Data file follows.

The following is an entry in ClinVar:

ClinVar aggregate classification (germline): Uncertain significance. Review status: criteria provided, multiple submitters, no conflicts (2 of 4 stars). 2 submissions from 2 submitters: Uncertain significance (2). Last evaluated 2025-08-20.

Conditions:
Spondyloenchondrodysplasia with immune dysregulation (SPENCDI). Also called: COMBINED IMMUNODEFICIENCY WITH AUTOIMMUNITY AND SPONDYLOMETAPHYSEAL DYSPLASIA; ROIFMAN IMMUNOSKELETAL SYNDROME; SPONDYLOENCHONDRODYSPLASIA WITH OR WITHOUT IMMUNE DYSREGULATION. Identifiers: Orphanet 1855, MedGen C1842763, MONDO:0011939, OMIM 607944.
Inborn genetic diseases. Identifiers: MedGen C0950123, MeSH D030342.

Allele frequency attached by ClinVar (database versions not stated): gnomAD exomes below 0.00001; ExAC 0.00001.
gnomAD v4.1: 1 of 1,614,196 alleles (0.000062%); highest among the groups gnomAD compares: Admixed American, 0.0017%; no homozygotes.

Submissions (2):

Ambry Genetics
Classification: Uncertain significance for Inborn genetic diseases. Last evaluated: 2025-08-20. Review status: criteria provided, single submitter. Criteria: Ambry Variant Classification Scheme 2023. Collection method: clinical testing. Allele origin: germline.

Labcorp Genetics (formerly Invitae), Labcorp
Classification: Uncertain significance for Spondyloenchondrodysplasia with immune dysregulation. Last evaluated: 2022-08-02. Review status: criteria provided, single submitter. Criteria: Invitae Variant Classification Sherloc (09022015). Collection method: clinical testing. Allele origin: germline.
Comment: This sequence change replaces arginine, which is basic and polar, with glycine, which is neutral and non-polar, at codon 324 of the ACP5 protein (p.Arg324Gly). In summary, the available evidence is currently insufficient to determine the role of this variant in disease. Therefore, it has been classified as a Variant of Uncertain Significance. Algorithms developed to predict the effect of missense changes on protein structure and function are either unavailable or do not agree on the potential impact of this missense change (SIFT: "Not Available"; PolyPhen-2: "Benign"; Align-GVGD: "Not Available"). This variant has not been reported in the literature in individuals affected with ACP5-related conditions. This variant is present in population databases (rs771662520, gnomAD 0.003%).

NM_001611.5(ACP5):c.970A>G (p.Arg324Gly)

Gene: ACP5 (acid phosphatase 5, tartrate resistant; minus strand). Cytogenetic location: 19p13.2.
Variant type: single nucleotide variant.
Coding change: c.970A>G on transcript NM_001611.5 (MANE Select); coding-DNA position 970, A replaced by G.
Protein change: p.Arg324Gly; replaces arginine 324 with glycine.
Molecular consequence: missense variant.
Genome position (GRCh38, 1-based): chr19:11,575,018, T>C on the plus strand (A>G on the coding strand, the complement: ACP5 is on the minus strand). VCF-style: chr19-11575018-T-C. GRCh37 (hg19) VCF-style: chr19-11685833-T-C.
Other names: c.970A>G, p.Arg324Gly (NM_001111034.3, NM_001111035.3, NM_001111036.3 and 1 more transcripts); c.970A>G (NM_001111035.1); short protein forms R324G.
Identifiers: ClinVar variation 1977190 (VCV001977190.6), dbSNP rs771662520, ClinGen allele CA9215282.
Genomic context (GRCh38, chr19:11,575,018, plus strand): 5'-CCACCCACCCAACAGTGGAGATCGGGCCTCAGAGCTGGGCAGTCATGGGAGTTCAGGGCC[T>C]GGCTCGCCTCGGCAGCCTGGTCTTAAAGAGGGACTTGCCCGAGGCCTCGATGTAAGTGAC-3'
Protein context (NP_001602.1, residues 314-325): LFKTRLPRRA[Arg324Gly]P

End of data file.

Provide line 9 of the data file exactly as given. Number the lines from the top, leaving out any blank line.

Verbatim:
Ambry Genetics